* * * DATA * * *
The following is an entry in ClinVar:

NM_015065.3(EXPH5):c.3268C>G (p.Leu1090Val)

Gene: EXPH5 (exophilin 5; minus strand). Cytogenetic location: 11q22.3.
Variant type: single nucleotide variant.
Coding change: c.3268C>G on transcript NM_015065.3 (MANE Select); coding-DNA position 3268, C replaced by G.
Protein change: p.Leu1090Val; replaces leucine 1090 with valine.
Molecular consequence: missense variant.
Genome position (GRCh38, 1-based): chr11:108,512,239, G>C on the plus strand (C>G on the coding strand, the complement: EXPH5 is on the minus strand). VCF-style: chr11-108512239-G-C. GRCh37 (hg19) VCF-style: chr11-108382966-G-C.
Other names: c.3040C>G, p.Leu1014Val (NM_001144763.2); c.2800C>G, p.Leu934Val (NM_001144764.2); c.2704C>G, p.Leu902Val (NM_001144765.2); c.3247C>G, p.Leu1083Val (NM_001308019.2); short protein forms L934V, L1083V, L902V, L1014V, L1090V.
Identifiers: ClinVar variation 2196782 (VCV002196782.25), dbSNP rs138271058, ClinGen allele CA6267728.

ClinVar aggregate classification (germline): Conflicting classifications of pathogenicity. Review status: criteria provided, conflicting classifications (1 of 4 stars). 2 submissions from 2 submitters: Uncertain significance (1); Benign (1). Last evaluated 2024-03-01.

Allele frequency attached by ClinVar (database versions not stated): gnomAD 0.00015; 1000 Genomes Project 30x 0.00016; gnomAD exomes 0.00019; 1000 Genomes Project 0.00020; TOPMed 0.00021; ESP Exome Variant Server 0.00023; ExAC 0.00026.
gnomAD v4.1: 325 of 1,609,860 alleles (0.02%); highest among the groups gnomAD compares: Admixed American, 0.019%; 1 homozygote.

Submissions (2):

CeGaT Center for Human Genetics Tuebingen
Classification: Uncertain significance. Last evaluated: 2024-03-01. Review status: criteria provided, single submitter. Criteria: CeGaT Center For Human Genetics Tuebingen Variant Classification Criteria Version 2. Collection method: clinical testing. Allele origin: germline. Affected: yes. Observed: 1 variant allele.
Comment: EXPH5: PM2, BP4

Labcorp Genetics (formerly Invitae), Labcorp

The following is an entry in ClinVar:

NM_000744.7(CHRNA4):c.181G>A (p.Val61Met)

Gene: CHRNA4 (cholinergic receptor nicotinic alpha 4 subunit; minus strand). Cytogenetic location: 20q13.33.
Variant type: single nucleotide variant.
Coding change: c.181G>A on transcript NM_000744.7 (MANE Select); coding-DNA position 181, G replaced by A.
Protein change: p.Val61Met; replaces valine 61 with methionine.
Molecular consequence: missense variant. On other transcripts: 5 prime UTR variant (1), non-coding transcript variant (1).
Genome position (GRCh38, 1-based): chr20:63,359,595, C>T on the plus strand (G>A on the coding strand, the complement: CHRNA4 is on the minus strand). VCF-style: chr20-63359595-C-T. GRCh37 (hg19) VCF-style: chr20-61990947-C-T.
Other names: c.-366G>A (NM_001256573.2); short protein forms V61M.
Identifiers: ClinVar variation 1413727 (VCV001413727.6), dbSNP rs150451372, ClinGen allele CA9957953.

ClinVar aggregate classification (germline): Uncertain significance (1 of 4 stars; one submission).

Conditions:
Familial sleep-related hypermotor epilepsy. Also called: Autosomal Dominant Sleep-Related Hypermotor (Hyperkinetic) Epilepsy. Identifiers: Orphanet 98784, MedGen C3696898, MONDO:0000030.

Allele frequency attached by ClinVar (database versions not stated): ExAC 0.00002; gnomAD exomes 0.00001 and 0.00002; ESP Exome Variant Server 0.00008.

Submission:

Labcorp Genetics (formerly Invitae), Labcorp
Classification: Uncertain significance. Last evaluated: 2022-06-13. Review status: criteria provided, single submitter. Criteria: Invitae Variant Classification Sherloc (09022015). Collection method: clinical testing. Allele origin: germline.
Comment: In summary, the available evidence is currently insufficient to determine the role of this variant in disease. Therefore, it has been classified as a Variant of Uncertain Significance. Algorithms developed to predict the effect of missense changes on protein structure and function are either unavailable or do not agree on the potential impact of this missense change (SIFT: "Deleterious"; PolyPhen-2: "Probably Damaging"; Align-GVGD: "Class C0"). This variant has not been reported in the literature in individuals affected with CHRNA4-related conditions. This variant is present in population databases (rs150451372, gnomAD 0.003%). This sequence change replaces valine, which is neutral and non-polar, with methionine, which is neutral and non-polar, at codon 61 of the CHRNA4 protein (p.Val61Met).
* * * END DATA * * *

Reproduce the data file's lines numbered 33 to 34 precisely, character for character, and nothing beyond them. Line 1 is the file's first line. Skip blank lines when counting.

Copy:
Submission:

Labcorp Genetics (formerly Invitae), Labcorp